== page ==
The Military College of South Carolina Dare to Lead

Info Academics Admissions Alumni Cadet Life Graduate College Athletics Connect Giving
Close this window

Giving to The Citadel

  • The Citadel Foundation
  • Blueprint
  • The Citadel Brigadier Foundation

Current Courses

Unless otherwise indicated in the course descriptions, all advanced English courses are open to all students who have completed their sophomore English requirements (ENGL 201 and ENGL 202/215/218/219), or who have the ap­proval of the department head.

For more information regarding meeting times, locations, credit hours and instructors please refer to the Registrar's page.

The courses in philosophy are included in the English curriculum under subject code PHIL. Fine Arts courses are also included in the English curriculum and are found under subject code FNAR.

Spring 2014 Course Offerings

ENGL 101 & 102 Composition and Literature I & II

Each Semester-Required of all freshmen.

The development of the basic skills of writing, reading, and analysis through the study of literary types. ENGL 101: Reading and evaluating essays; writing paragraphs and essays, including a research paper. ENGL 102: Writing essays on topics pertaining to selected readings in literature. Readings will include poetry and at least one of the other two major genres of imaginative literature (fiction and drama). ENGL 101 is graded on a scale of A, B, C, U. A student must earn a “C” or higher in ENGL 101 before taking ENGL 102.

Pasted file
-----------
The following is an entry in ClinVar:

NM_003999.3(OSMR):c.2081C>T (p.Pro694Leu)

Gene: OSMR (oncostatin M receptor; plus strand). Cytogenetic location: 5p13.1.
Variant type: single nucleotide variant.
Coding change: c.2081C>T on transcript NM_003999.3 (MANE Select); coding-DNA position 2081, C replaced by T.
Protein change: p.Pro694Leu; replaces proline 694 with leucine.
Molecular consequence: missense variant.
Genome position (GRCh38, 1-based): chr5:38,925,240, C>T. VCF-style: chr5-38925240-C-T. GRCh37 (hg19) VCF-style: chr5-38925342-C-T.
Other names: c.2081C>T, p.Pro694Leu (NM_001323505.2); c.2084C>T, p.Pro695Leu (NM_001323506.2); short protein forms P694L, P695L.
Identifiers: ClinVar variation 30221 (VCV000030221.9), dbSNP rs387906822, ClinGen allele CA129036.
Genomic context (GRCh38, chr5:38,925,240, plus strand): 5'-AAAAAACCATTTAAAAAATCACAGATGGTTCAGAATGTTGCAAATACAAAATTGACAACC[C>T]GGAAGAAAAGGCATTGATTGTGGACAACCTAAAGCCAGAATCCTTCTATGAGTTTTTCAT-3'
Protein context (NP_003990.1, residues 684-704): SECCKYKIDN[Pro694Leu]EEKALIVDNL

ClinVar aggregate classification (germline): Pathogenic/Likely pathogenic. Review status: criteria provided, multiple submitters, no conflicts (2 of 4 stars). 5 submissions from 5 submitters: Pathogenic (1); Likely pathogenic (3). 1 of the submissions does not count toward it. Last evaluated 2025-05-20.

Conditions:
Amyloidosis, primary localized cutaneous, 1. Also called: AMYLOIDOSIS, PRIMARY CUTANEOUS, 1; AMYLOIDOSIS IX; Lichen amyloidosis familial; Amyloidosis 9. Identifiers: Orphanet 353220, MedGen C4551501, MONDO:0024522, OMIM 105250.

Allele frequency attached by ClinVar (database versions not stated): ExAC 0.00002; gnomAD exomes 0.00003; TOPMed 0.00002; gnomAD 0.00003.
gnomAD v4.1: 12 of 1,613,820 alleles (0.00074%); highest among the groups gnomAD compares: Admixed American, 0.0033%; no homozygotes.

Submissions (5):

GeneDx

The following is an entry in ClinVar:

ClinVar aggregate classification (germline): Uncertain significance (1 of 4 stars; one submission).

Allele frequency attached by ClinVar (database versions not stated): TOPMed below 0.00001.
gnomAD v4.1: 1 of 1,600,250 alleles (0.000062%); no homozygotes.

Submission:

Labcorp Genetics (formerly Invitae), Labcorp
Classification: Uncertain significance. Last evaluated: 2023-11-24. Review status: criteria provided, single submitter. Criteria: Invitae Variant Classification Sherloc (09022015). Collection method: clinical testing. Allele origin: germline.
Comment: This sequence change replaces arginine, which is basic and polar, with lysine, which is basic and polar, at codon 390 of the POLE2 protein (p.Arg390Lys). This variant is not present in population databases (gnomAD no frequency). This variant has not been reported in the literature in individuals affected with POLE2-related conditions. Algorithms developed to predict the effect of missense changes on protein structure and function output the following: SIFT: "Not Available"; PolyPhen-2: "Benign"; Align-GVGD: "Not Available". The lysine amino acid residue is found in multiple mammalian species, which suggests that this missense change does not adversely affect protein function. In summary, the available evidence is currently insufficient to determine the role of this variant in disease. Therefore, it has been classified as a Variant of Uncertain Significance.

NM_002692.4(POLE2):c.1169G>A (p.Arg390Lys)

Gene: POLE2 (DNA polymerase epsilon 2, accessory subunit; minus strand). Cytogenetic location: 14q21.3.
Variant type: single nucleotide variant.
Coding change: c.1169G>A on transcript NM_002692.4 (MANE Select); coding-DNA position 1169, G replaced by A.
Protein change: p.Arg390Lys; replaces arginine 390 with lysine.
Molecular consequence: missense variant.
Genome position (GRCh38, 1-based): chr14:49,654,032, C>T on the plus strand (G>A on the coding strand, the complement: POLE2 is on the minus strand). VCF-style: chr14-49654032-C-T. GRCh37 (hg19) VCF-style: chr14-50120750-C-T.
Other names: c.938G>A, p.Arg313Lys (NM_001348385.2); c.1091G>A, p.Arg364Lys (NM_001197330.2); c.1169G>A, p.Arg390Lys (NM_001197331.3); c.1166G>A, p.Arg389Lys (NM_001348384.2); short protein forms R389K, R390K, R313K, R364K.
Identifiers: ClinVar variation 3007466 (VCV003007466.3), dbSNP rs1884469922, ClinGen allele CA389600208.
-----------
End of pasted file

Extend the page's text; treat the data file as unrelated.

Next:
Foreign students whose English language facility is judged to be less than adequate will be enrolled in a special, two-semester version of ENGL 101. Satisfactory completion of this course is a prerequisite for ENGL 102.

ENGL 201 & ENGL 202 Major British Writers I & II

Each Semester-Prerequisites: ENGL 101 and ENGL 102

ENGL 201 is required of all sophomores other than English majors. ENGL 202 is one of four courses (the others are 215, 218, and 219) that can satisfy the second-semester core requirement.

Study in depth of major writers in British literature from the medieval period to the present. ENGL 201: Beowulf, Chaucer, Shakespeare, Milton, Pope, and Swift. ENGL 202: Wordsworth, Keats, Tennyson, Browning, Hardy, Yeats, and Eliot. Several themes assigned on the literature studied.

ENGL 205 Informative Speaking

Prerequisite: ENGL 101

The general principles of speech composition and speech presentation; prac­tice in expository speaking. Includes the use of computer technology to create effective visual aids.

ENGL 209 Introduction to Film

Prerequisite: ENGL 102